How to play the next great global crisis

We live in an age of plenty. We may worry about terror, poverty, inequality, house prices and jobs, but few in the West seriously worry that we are about to run out of food.

Walk into any supermarket and you are faced with a vast array of fresh and preserved food that you can buy relatively cheaply and consume at will. This is almost unique in human history. We are so lucky we don’t even know it.

Most Westerners are concerned about consuming too much, rather than eating too little.

Will it always be like this? I hope so.

Feed the world

However, we should never take food for granted. Here are some headlines I have spotted in recent weeks.

Mediterranean drought sends olive oil prices soaring.
China races to avert food crisis.
The world faces a water shortage crisis.

I’m not saying we face worldwide famine. The great famines of recent years, Somalia (2010-12), Sudan (2008), North Korea (1995-1999) and Ethiopia (1983-85) were mostly aggravated by war or political mismanagement.

However, climate also played a part, primarily drought, and if the planet is warming then we can expect more of that.

Human ingenuity, properly applied, can prevent a global food crisis. But it will take a lot of hard work, and investment, and this could be fertile ground for your portfolio.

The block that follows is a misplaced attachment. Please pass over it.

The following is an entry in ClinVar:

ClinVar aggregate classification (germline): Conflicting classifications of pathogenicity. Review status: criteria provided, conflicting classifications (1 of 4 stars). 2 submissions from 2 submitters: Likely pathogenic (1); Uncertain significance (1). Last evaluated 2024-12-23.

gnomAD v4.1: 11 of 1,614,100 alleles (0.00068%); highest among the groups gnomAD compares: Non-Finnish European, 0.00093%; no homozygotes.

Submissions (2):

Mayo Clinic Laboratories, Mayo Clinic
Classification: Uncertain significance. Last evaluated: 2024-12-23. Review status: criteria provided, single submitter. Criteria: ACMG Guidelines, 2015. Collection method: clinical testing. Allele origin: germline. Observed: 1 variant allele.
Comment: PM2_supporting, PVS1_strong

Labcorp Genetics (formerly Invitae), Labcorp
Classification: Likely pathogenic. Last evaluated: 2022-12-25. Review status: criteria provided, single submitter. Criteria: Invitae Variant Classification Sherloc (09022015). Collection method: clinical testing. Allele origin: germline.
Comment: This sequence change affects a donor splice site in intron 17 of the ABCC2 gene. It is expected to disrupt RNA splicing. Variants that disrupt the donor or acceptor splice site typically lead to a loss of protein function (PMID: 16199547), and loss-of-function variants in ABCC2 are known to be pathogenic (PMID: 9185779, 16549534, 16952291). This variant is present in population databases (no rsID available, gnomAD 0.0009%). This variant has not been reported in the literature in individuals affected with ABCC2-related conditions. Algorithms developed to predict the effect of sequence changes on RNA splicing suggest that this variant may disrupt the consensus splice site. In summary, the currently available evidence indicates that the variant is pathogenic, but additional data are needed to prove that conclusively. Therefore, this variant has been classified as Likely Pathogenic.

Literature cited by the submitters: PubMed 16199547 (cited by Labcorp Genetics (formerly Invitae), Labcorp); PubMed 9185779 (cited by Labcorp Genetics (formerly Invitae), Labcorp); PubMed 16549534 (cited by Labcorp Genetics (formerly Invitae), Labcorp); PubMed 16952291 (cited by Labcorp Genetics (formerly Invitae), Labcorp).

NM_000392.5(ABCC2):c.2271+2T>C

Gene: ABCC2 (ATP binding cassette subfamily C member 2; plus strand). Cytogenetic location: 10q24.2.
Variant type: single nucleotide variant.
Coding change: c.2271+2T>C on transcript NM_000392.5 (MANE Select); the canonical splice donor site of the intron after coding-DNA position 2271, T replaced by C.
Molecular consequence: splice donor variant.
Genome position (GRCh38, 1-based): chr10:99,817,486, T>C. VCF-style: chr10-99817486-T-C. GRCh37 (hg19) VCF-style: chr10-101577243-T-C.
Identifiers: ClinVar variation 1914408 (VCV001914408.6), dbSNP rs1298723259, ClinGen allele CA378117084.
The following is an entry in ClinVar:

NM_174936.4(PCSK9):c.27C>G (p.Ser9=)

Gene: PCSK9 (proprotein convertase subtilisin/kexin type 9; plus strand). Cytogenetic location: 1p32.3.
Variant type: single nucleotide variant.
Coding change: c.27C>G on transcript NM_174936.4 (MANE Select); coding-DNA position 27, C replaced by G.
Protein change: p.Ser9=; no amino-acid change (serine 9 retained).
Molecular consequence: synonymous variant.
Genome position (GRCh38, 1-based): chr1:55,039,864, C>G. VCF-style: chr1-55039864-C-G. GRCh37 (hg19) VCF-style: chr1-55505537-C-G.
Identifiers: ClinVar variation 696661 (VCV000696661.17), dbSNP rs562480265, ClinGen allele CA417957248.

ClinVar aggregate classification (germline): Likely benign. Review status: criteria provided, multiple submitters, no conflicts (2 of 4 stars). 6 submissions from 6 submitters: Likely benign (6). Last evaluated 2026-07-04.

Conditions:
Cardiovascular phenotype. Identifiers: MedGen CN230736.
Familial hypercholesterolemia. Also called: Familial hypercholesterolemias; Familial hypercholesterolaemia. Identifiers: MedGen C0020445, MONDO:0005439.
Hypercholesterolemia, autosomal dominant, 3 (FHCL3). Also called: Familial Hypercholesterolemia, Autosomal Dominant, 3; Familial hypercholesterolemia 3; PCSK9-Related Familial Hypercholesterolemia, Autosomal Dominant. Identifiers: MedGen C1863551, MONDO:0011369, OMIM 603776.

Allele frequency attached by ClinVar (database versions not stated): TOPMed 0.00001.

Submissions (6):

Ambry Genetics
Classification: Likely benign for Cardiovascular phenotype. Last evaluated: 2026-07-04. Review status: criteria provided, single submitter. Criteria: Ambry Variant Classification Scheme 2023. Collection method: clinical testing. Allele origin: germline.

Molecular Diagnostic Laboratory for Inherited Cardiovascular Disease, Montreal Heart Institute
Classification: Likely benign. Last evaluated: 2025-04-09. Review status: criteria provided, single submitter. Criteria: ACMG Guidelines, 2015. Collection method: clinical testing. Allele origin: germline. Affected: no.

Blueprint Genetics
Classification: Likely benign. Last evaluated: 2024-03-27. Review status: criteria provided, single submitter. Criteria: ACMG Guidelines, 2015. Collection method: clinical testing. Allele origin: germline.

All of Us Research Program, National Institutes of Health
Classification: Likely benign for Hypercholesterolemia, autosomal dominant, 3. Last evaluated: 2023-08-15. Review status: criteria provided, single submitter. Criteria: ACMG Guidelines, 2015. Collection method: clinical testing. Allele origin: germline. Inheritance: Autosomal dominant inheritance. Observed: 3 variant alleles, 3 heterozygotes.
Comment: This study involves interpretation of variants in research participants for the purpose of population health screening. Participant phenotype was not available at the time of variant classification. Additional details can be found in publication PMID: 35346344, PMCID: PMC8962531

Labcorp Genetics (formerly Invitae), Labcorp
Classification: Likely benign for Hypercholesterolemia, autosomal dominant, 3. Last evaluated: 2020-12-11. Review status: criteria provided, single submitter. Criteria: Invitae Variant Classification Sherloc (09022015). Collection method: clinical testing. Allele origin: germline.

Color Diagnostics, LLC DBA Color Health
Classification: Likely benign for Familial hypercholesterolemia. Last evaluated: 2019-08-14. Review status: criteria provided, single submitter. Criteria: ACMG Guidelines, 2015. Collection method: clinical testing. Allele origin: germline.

Now could be a good time to invest in food, glorious food!

Sowing seeds

The UN predicts the current world population of 7.3 billion will hit 8.5 billion by 2030, 9.7 billion in 2050 and 11.2 billion in 2100. That is a lot of extra mouths to feed.

The growing emerging middle-class will want to replicate Western consumption patterns, for better or worse, which means more meat and dairy. The answer lies in better technology, seeds, water systems, and careful use of fertiliser and pesticides.

While it would be lovely if we could all eat locally sourced organic whole foods from the local artisan collective or urban farm, it isn’t going to happen… Big business will also have to play a role, and you can invest in it.

Fertile ground

The obvious place to start your research is the big US companies, such as fertiliser giants Mosaic Company and the Potash Corporation of Saskatchewan, farm equipment firm Deere & Co, crop and seeds specialists Monsanto, DuPont and Syngenta, water company Xylem, or Canadian Agricultural firm Agrium, all which are listed on the New York Stock Exchange.

In Australia, cattle farmers the Australian Agricultural Company, almond grower Select Harvests and Clean Seas Tuna Limited may also be worth a look. In Singapore, Wilmar International Limited and Golden Agri-Resources Ltd are options.

Food for thought

These won’t all have performed well lately. Agriculture is a notoriously cyclical business. A good harvest and prices slump, a bad one and they soar. However, the trend is steadily upwards, with prices rising by an average 2.6% a year for the past two decades.

Investors can help feed the world and nourish their portfolio at the same time.

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